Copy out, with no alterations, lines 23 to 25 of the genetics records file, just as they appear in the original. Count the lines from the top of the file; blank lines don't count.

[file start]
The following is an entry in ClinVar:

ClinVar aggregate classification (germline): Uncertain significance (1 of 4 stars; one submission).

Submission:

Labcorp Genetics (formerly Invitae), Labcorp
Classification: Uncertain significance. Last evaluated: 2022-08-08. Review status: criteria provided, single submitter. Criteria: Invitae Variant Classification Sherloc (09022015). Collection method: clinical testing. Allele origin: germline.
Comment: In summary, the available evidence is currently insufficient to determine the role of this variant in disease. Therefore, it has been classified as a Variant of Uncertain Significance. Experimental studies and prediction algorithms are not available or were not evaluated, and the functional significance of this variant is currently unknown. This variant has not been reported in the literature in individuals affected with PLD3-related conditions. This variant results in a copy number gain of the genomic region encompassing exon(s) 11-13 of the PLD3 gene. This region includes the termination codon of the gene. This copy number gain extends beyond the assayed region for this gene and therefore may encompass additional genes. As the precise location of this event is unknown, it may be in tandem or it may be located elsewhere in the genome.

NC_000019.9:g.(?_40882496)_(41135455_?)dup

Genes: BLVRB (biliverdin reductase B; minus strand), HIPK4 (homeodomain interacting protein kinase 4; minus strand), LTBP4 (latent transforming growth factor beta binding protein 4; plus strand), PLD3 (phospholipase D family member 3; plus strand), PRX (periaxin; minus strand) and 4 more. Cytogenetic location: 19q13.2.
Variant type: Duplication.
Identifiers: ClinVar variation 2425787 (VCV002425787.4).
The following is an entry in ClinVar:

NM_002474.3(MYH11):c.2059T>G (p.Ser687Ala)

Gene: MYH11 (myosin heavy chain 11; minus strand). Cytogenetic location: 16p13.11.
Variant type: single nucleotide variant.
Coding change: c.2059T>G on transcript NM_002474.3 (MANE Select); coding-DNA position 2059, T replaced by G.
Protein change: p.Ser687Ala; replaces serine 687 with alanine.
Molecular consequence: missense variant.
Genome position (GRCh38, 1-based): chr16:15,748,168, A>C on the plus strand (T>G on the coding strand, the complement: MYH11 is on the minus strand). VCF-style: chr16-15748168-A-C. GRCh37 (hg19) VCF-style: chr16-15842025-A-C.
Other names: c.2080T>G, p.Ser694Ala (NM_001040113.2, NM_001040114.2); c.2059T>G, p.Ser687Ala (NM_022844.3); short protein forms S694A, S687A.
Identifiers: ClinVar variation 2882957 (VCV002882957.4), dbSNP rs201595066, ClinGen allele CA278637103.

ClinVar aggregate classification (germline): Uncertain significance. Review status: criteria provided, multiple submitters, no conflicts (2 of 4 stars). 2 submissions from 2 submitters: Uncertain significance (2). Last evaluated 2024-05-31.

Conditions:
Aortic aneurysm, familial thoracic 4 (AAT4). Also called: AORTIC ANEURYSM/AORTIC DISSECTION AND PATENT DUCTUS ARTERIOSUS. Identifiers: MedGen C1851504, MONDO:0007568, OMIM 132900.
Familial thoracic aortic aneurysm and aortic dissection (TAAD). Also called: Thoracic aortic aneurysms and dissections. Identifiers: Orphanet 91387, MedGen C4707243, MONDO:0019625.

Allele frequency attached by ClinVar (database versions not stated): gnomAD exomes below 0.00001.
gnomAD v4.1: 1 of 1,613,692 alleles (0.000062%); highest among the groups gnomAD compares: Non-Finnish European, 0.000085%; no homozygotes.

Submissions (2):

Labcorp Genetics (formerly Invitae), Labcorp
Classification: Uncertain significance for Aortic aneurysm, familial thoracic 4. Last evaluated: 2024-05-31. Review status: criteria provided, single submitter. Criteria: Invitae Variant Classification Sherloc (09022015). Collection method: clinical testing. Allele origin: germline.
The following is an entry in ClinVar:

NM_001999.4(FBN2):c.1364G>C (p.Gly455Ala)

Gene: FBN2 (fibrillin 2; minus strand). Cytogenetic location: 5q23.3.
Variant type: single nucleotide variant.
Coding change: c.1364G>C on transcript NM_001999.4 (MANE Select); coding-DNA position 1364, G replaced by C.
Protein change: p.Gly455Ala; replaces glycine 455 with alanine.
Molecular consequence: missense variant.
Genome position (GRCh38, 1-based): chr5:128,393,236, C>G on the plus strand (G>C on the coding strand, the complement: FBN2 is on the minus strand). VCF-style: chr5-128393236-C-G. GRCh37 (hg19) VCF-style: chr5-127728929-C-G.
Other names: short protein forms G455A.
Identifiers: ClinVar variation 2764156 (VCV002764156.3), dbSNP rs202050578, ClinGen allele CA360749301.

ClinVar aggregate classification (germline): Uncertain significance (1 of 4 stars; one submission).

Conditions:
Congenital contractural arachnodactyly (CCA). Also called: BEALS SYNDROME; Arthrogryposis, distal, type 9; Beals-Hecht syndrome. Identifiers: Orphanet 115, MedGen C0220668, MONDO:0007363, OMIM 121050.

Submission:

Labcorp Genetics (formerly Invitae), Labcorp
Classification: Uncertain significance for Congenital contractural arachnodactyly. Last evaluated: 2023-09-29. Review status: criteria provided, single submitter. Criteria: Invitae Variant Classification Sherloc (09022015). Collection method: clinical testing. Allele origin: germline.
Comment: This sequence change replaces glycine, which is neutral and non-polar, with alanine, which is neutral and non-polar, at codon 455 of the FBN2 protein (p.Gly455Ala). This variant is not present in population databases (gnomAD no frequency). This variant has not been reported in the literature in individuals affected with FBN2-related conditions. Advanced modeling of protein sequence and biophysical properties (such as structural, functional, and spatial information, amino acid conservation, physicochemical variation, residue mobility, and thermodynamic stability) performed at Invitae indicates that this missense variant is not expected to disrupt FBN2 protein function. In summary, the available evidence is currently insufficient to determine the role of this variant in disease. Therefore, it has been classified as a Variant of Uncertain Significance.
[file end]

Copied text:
Aortic aneurysm, familial thoracic 4 (AAT4). Also called: AORTIC ANEURYSM/AORTIC DISSECTION AND PATENT DUCTUS ARTERIOSUS. Identifiers: MedGen C1851504, MONDO:0007568, OMIM 132900.
Familial thoracic aortic aneurysm and aortic dissection (TAAD). Also called: Thoracic aortic aneurysms and dissections. Identifiers: Orphanet 91387, MedGen C4707243, MONDO:0019625.

Allele frequency attached by ClinVar (database versions not stated): gnomAD exomes below 0.00001.